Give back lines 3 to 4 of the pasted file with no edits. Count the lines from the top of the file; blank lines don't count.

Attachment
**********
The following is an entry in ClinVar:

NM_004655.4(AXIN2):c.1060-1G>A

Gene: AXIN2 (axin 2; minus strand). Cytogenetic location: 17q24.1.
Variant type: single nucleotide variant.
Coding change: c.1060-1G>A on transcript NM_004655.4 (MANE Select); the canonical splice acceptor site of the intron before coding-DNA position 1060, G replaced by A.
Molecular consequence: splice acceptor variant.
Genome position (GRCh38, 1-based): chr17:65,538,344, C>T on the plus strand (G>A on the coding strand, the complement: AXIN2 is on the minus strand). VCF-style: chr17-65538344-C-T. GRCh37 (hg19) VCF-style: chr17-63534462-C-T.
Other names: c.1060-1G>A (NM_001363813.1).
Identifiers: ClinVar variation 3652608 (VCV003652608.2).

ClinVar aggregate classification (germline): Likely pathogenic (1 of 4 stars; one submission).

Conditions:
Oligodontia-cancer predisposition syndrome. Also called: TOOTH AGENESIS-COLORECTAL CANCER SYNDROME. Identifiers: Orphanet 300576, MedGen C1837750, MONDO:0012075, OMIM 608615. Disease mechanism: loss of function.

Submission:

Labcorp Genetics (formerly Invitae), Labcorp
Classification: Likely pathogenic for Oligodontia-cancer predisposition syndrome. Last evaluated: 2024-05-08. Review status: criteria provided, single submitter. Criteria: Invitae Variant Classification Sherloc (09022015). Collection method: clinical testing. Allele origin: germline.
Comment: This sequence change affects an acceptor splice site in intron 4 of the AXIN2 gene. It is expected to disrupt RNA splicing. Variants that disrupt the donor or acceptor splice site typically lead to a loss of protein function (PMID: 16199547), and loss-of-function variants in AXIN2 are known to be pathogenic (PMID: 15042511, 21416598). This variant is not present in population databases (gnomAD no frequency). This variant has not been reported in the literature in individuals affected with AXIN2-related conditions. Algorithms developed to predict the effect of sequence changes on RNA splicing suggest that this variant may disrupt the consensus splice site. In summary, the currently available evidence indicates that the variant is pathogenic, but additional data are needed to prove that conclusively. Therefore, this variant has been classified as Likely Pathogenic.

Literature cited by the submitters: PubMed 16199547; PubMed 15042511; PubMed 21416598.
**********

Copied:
Gene: AXIN2 (axin 2; minus strand). Cytogenetic location: 17q24.1.
Variant type: single nucleotide variant.